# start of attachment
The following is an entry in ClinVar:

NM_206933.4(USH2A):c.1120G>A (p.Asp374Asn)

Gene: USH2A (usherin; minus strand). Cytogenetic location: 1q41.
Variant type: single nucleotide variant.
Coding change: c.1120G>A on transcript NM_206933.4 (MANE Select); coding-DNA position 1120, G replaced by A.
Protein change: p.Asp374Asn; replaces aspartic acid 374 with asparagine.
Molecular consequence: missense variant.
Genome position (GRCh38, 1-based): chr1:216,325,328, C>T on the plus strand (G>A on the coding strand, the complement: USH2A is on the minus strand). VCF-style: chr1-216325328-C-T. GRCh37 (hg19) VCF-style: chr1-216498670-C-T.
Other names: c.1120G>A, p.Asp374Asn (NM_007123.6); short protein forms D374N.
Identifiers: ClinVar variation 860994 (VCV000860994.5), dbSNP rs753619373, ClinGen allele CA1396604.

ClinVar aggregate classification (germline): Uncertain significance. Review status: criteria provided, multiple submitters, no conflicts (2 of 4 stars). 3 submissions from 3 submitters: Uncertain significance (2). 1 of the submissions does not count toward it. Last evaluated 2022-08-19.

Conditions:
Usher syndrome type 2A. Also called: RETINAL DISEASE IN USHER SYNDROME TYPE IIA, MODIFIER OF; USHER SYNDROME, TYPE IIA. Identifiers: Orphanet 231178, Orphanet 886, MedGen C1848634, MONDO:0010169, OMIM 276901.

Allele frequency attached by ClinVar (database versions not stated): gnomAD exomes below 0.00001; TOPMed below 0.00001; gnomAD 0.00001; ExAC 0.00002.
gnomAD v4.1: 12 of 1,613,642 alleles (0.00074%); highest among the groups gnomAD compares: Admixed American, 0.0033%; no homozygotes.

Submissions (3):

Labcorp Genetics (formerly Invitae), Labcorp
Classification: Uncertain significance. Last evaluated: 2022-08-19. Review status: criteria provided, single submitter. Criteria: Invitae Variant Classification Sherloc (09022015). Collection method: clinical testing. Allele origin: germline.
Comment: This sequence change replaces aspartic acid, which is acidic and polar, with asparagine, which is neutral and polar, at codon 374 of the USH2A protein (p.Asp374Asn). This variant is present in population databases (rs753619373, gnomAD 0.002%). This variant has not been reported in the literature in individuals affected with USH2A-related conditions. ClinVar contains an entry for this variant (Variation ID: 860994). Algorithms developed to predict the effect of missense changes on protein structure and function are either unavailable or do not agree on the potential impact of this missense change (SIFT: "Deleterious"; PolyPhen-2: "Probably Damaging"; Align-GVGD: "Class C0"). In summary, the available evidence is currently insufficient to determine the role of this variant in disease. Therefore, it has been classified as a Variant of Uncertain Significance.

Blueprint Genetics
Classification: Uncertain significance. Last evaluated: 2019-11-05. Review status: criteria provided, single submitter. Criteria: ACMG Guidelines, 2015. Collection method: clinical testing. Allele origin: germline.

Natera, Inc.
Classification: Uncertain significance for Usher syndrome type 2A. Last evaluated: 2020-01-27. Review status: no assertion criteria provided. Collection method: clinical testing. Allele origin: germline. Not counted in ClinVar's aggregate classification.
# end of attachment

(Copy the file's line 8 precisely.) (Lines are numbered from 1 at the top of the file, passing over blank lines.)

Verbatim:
Genome position (GRCh38, 1-based): chr1:216,325,328, C>T on the plus strand (G>A on the coding strand, the complement: USH2A is on the minus strand). VCF-style: chr1-216325328-C-T. GRCh37 (hg19) VCF-style: chr1-216498670-C-T.